Game of Thrones: 8.01 Winterfell
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The final season of Game of Thrones has been a long time coming and with it impossibly high expectations. While season seven accelerated the pace tenfold, it was all really just set up for the two key plot threads; the end of the war for Westeros and the greater war against the dead. The season finale The Dragon and the Wolf changed everything with Cersei's fake offer of a stalemate coming as the Night King and the army of the dead finally reached the Wall and broke their way though into the land of the living.
Over a year and a half later, Game of Thrones kicks off its final run of six episodes with Winterfell and the remarkable thing about it is how it acts like many season openers before it. The episode is more concerned with character groundwork and setting the scene for the final stages of the show rather than opening with intense battles and high stakes. And that is probably a good thing; after all, with the exception of those that have been busy 'revisiting old episodes', it has been some time since audiences were last in Westeros and the time taken to reintroduce them to the characters and the stakes at play is a wise move. It doesn't make for the most dramatic episode (it will hardly make your top ten) but it does it job with confidence and flair that other shows could only hope to achieve.
The opening titles have changed and what a delight they are, starting with the broken Wall and delving deep into the halls and towers of Winterfell and King's Landing. Gone is the sweeping majesty of several locations brought to life; instead the two key locations are developed in intricate detail, making for a more intimate sense of grandeur instead.
The next 50 minutes are relatively simple, following the arrival of Daenerys's army at Winterfell and Cersei's attempts to cling to power in King's Landing. Director David Nutter opens through the eyes of a child, following the marching Unsullied as they walk the long path to Winterfell through the small hamlet. Arya is there too, waiting for a reunion and you can't help but feel her heart break as Jon rides by without seeing her. Her sights of Sandor and Gendry following are equally fuelled with emotion at discovering two men she was close to in very different ways and long thought dead, riding at the heart of the dragon queen's forces. And then there are the dragons themselves; Arya's face is a delight as they soar above the marching armies while for Sansa, stood alone on the battlements of Winterfell, they are a forbidding sight indeed.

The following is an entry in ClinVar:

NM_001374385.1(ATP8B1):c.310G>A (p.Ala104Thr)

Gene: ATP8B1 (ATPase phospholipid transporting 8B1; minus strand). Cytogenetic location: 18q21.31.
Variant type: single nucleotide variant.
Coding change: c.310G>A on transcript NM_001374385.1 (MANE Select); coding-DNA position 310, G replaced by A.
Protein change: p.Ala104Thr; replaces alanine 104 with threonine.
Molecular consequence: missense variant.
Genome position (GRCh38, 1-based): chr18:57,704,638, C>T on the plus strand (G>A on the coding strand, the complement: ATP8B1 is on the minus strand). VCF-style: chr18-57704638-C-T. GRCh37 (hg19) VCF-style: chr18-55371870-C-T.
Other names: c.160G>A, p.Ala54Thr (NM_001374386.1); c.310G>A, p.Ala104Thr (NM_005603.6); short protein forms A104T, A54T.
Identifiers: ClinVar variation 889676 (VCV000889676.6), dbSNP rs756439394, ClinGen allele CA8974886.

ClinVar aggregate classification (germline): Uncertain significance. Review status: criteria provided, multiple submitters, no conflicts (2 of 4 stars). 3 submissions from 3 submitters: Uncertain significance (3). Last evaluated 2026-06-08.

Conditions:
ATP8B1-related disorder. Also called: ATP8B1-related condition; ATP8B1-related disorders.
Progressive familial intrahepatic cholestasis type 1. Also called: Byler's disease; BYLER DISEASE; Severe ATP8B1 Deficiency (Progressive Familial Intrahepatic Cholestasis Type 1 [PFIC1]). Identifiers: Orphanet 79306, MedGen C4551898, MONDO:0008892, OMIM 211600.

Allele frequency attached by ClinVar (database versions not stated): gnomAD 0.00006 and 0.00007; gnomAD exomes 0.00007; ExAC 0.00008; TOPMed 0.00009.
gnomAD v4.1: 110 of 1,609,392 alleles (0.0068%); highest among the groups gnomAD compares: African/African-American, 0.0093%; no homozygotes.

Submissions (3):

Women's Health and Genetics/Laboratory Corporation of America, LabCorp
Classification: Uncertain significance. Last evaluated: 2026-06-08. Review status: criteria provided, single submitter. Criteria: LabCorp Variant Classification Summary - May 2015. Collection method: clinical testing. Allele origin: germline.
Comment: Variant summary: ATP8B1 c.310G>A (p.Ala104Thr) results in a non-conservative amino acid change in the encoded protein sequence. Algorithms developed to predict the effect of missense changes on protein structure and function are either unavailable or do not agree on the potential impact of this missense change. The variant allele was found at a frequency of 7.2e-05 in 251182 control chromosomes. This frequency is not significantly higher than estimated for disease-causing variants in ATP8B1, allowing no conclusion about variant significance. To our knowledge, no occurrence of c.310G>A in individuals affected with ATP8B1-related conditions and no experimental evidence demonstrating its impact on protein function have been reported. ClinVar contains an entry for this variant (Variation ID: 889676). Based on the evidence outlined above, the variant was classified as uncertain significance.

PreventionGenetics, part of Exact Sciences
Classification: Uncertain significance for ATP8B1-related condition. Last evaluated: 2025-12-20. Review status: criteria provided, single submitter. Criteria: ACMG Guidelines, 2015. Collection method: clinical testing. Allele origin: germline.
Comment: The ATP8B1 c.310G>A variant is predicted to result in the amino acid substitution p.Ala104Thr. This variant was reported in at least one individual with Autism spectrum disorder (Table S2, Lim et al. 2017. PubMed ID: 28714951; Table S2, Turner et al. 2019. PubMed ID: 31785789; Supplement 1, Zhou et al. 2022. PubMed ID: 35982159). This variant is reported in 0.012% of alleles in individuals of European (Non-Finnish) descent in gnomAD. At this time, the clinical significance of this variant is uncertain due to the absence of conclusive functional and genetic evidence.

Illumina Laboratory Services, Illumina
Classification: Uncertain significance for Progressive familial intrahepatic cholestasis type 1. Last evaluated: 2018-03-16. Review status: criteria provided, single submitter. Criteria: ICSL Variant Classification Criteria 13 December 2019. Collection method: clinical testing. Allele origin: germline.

It is an episode packed with reunions and first meetings, some joyous, some very strained. In an almost exact recreation of Robert and Cersei's arrival in the very first episode, Lady Sansa greets the visiting monarch with unease; she clearly doesn't trust Daenerys and it shows throughout the episode. Perhaps the most cunning person in Winterfell now, she argues with Jon over giving up his rule as King in the North and is even able to cut Tyrion down when he claims that Cersei will have her Lannister forces march north to join them; he might still have hope but she is wiser too, hardened by her experiences and her strange tutelage under the late Littlefinger. But she also knows that Daenerys is needed in the greater war to come.
Jon's reunion with Bran is short and sweet but it is his encounter with Arya that is surely the most heartfelt. Even then, the joy at seeing each other belies the hint that she will chose family first, suggesting dangerously that if it comes to a choice between him and Sansa, she'll stick by her sister's side. Jon has two powerful scenes this episode; becoming the final dragon rider alongside Daenerys leads to a majestic sequence as they fly the two dragons through the snowy mountains - the shots of the two riders on the dragons has a surprising bit if ropey CGI, but it is more than made up with the stunning flying sequence. His second big moment is his encounter with Sam, finally learning the fate of his true parentage. The suggestion that he is the rightful ruler to the Iron Throne certainly shakes things up and I wonder how this revelation will go down over the course of the remaining five episodes.